Physics grad school: Should I apply now or next year?

Technically, I could graduate Spring 04, and start applying for physics graduate programs right now. The alternative is to delay a year to do undergraduate research in order to get really good letters of recommendation (and I was also thinking of retaking some courses in which I’ve gotten C’s). I hope doing this will increase my odds of getting accepted at a decent PhD program (decent being top 40). But will it?

Obviously I wouldn’t be in this conundrum if my grades were really good, or if I had done some good research earlier. I don’t know if age is a factor, but I’m 26 (physics BS is my second degree – I began this journey in Jan 2002). (I’ll be either 32 or 33 when I get the PhD – is that too old to BEGIN a career?).

I talked to two academic advisors, and got conflicting advice. One even tried to talk me into switching fields (to law school, of all things)… I might not be very good at it, but I like physics. I want physics, ok?

On the personal side, I don’t mind spending more money (I got a side job) or time (I disenganged my fiance-wannabe) if it means it will <i>significantly</i> improve my application. My question is, will an extra year make a <i>significant</i> difference?

I sat on a physics grad admissions committee at one of those “top 40” places you’re aiming for. The most important part of the application (and this probably applies to any field) is the recommendations. This goes double for you, since by your own admission your GRE score is unlikely to be high and your grades aren’t be the best. (I’m not trying to be insulting here, just extrapolating from your “I might not be very good at it” comment.)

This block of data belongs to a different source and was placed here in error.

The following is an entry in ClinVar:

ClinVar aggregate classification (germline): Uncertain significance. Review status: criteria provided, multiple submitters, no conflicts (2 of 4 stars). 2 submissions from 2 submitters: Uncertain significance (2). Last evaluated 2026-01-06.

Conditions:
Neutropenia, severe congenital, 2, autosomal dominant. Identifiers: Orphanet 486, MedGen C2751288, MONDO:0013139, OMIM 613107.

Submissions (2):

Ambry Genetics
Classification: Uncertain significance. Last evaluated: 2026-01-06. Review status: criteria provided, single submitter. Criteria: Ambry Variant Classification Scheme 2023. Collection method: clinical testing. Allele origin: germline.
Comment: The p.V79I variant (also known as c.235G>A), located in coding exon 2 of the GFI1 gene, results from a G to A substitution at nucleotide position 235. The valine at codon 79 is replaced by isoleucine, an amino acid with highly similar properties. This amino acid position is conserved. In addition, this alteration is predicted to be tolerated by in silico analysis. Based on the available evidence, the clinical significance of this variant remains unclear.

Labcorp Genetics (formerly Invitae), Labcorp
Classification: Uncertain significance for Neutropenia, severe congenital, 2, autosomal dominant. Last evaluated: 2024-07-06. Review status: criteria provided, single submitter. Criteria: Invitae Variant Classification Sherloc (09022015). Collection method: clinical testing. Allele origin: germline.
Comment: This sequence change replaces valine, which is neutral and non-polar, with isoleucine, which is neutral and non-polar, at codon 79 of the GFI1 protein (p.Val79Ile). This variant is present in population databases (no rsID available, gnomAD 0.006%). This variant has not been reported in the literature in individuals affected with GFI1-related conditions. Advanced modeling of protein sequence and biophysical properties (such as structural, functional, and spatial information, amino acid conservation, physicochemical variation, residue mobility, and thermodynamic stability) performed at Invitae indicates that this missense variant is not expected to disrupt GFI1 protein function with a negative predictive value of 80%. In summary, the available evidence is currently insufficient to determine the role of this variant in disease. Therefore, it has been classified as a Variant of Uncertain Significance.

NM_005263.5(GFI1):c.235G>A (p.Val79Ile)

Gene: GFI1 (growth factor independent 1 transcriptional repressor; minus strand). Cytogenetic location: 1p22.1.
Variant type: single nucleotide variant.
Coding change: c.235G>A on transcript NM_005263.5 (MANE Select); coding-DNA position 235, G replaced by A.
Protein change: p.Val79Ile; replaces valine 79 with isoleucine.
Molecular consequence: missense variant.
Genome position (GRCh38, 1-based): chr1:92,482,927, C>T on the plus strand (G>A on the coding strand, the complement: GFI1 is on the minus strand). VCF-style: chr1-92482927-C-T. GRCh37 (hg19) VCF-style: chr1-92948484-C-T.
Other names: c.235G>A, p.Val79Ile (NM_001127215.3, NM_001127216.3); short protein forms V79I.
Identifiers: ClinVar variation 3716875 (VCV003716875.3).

So if you don’t already have someone who can write you a letter saying something more than “Skeptico took my sophomore physics class along with 200 other people and always turned in his homework on time”, then yes, doing the research will greatly increase the strength of your application.

Retaking your low courses would also help; certainly seeing a C and then a B+ on a transcript is preferable to seeing just a C (of course, the earlier grades will show up on your transcript.) Be aware, though, that it’s still worse than just seeing a B+.

As for the age thing, it doesn’t make that much of a difference. Many international applicants are significantly older than your average U.S. college senior, due to things like Master’s degrees and military service. The one place where it might make a difference is if you’re trying to get into theoretical rather than experimental physics, since there’s a perception that the radical breakthroughs necessary in theoretical physics are almost always found by people under the age of 30. Factor into this the fact that there’s almost always a larger number of students who want to get into theory than who can actually find an advisor and I would say that you’re going to have a lot more difficulty getting into theory than into experiment.

Out of curiosity, what did the other advisor say?

If spending money doesn’t bother you, than by all means, apply. I think I saw a thread of yours regarding GREs. If you’re planning on applying to grad school this year, take the GREs ASAP so you can take them a second time if necessary. Also consider the fact that some schools may require (or it may look good on the others) that you take the subject test.